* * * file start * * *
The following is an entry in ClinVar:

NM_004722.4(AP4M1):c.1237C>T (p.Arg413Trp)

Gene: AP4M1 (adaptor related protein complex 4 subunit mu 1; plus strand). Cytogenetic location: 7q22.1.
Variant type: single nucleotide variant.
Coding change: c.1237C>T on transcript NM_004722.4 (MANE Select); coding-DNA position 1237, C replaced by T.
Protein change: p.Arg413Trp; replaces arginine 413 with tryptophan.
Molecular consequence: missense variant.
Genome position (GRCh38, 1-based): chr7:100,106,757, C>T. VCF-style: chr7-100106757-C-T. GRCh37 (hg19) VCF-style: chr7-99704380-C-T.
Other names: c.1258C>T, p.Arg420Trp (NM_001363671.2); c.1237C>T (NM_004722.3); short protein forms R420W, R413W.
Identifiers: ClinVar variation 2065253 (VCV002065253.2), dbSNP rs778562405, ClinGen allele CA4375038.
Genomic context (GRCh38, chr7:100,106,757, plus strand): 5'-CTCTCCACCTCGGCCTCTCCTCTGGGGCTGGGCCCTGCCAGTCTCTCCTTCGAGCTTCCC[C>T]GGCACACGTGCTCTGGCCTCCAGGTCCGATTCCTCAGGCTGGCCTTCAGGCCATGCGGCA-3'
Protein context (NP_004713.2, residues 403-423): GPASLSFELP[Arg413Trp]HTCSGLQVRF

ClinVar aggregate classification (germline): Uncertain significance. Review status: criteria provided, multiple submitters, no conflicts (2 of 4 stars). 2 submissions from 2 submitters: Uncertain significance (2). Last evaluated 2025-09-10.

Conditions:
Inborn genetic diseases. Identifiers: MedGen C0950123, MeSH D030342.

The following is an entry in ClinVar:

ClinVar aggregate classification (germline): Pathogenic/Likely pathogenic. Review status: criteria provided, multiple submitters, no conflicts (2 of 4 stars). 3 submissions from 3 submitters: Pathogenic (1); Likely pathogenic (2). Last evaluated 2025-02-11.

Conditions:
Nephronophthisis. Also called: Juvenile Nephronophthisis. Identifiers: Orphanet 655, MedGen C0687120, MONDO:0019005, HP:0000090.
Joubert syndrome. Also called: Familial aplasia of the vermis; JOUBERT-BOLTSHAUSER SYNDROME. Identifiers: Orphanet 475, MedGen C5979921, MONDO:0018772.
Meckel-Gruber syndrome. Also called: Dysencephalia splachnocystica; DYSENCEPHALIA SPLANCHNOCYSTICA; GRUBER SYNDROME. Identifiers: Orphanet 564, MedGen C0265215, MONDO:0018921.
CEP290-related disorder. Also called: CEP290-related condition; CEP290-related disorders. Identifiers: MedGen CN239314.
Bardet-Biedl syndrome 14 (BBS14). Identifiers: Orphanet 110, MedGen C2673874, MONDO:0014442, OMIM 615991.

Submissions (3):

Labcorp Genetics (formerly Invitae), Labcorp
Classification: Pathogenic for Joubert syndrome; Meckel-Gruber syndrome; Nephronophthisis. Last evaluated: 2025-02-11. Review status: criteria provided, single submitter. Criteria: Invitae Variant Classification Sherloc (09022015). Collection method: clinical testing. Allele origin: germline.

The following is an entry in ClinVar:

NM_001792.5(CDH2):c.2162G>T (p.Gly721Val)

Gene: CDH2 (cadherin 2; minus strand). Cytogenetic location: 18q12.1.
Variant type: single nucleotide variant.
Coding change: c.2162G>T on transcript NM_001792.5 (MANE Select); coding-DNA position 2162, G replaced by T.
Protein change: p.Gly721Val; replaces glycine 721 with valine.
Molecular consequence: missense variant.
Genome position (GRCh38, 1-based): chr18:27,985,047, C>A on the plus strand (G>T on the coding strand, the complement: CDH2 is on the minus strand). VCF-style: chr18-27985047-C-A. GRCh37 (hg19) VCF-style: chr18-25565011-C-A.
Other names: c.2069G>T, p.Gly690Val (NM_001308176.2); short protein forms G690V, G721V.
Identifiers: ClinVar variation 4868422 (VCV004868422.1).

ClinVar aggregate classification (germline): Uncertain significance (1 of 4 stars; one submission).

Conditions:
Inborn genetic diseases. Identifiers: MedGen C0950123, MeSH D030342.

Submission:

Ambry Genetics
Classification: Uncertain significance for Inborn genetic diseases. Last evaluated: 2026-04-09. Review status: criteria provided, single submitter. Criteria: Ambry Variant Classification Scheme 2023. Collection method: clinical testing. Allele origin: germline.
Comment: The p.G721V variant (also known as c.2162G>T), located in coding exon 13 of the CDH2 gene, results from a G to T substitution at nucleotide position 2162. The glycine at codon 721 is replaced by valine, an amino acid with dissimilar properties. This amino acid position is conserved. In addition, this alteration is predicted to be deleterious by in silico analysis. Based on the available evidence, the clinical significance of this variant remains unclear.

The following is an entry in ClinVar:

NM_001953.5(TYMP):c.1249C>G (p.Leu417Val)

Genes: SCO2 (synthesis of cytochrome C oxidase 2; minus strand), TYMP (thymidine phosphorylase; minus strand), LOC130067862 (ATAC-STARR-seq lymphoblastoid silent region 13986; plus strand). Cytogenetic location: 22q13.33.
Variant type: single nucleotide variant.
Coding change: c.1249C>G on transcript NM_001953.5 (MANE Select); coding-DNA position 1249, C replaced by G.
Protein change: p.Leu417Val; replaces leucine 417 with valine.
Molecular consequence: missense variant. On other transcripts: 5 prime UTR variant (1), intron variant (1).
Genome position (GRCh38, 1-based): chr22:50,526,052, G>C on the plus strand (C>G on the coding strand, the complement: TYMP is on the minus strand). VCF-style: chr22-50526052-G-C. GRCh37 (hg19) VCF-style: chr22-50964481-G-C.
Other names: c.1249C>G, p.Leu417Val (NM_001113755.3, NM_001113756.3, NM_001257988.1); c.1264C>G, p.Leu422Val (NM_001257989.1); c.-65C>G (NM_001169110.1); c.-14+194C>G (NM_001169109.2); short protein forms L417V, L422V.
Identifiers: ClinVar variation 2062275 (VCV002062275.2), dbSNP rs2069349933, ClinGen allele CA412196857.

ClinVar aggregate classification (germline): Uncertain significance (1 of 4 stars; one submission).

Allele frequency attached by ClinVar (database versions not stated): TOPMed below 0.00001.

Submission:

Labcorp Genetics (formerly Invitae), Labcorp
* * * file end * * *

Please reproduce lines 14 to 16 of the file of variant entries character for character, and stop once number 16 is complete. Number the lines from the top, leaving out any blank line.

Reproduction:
Conditions:
Inborn genetic diseases. Identifiers: MedGen C0950123, MeSH D030342.

The following is an entry in ClinVar: